There will be at least one new Hopkinsville City Council member beginning next year, albeit by the slimmest of margins.
The Ward 7 Hopkinsville City Council race was one of the closest in recent memory, as Buddy Oglesby was the top vote-getter with 85 votes. Incumbent Peggy Everett and former councilman Richard Covington tied for second place with 79 votes each.
Oglesby says he just met with and listened to voters.
In Ward 5, Hopkinsville City Councilman Charlie Henderson lived to fight another day by defeating primary opponent Joyce Rogers by a 146-86 margin and will face Republican Jason McCraw in November.
Henderson has served since 1996 and says he hopes to keep serving.
Both men thanked those who supported them and everyone who cast a ballot on a day when voter turnout was very low across the commonwealth. It was even lower than expected in Christian County, coming in around 6 percent.
Former Massachusetts Governor Mitt Romney already knew he’d be the Republican nominee to face President Obama in the fall and he added Kentucky to his list of states carried.
Romney defeated second place finisher Ron Paul and third place Rick Santorum by large margins across Kentucky and in Christian County. Romney got 502 votes in Christian County, compared to 93 for Paul, 49 for Santorum, and 37 for New Gingrich. 43 Republicans were unsatisfied for any of those candidates and voted “uncommitted.”
Speaking of uncommitted, 936 registered Democrats in Christian County voted “uncommitted” in the presidential primary—out-numbering the 780 who showed their support for President Obama. Uncommitted also defeated the president in Todd and Trigg Counties.
In what has to be considered an upset, Marshall County Democrat Charles Hatchett won the nomination to face off with incumbent Congressman Ed Whitfield in the fall.
Hatchett, who campaigned with very little funding, defeated Henderson Doctor James Buckmaster by a wide margin across the district and in the southern Pennyrile.
Hatchett described his celebration as something similar to an Albert Pujols or Tim Tebow routine—saying he was pointing to the sky. Hatchett said he’d work to use good ideas from both sides of the isle if he was able to be elected.
It will be an even bigger mountain to climb in November, however, as Congressman Whitfield has been in office since 1995 and has rarely been significantly challenged in any election since.
In the only contested primary for the General Assembly in the southern Pennyrile, Logan County Republican Chris Hightower defeated Kent Wilson for the 16th District nomination.
The district includes Todd and Logan Counties and Hightower won by 53 votes overall and by only five in Todd County.
Hightower says he is different than many career politicians.
Hightower faces incumbent State Representative Martha Jane King in the November general election.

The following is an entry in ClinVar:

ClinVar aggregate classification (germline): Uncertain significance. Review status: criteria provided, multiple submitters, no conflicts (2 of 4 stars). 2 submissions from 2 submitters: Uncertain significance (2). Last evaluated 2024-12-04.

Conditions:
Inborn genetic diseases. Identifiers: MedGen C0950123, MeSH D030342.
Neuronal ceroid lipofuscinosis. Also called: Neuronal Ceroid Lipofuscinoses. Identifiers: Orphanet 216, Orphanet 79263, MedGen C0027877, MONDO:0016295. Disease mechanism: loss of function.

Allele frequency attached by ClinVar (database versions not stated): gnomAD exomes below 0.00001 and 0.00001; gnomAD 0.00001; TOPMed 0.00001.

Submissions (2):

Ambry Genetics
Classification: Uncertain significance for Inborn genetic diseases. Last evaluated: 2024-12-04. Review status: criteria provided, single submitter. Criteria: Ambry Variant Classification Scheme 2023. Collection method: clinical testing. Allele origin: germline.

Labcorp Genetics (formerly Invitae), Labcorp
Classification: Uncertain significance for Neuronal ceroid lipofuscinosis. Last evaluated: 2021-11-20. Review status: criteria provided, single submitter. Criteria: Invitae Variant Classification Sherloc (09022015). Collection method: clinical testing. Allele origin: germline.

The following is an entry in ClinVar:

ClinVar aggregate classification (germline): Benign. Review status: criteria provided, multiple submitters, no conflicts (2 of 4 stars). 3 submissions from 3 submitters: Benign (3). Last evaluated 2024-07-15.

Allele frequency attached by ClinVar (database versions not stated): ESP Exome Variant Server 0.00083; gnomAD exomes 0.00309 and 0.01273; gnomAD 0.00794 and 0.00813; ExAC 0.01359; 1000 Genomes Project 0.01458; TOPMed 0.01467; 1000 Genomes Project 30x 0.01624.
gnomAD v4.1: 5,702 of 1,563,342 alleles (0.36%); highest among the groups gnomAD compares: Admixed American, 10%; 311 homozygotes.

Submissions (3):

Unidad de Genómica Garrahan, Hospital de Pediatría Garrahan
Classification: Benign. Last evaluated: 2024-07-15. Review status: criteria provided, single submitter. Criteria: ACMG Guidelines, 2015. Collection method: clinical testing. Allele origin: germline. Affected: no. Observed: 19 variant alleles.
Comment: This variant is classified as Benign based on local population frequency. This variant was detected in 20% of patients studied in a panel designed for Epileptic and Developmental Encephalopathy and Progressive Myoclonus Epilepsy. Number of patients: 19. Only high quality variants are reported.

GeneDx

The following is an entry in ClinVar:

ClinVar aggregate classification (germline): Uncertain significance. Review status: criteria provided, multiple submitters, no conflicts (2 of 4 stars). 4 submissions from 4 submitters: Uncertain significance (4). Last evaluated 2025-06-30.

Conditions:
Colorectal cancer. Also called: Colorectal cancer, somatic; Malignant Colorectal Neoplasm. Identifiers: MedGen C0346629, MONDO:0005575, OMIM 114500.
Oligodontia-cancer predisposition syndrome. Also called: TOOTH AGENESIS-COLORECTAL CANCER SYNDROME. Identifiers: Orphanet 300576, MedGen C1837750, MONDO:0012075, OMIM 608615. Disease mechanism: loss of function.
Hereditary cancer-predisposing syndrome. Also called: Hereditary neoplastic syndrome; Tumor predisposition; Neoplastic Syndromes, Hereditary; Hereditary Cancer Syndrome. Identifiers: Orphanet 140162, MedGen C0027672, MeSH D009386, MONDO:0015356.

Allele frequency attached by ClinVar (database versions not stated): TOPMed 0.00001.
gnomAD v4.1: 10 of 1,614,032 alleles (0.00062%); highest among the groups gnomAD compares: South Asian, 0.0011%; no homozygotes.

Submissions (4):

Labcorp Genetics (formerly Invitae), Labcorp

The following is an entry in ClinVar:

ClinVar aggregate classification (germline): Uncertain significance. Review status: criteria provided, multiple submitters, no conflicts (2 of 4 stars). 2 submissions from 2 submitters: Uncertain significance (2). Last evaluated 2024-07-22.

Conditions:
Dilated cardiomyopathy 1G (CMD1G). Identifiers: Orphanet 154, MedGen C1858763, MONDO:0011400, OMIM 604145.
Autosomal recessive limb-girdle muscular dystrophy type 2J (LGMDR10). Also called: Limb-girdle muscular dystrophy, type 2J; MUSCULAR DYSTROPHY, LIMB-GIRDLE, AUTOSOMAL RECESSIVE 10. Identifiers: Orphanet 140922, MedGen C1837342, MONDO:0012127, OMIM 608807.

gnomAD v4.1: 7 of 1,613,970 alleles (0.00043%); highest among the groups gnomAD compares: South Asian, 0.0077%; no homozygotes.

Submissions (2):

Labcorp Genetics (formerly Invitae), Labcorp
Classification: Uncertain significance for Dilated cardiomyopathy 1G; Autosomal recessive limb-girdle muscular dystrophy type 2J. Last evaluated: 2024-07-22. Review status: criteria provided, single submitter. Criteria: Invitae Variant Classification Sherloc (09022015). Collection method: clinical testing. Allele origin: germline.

An airplane carrying about 179 passengers, including a Hopkinsville man had to be diverted today after a woman onboard claimed to have a device surgically implanted inside her.
Tony Harbold, the father of 22-year old Campbellsville University student John Harbold, who was on the flight describes what his son mentioned about the woman.
Christian County Clerk Mike Kem says as he anticipated previously, voter turn-out for the Primary election has been slow this morning.
Kem reports there were no significant issues concerning voting, but noted an issue with scanning at one of the precincts.
Area voters still have until 6 p.m. to cast their ballots in the election with officials saying all Democrats and Republicans eligible to vote in at least one race.
Ward 1 Hopkinsville City Councilman Fred Atkins has been deeply missed by fellow council members and friends over the past month after suffering a stroke.
Mayor Dan Kemp says he is pleased to announce that Councilman Atkins’ health continues to improve and was recently admitted to the University of Louisville’s Stroke Center, but will be moving to a general hospital room within the next few days.
Mayor Kemp says doctors are optimistic that he will be able receive rehabilitation at a Hopkinsville facility in the near future.
The Atkins family wanted to send their heartfelt thanks and appreciation for the community’s prayers and well wishes during his recovery.
Kentucky Attorney General Jack Conway says his office has already received several complaints concerning possible voter fraud this morning.
Attorney General Conway says his office has received about four complaints of possible voter fraud in Jefferson, Magoffin, Jessamine and Carter Counties as of 10:30 a.m.
The complaints were received through the Attorney General’s election fraud hotline at 1-800-328-vote.
By law, the office of the Attorney General can not release details concerning specific complaints or possible pending investigations.
Attorney General Conway is encouraging residents to continue to call the hotline to report suspected voter fraud.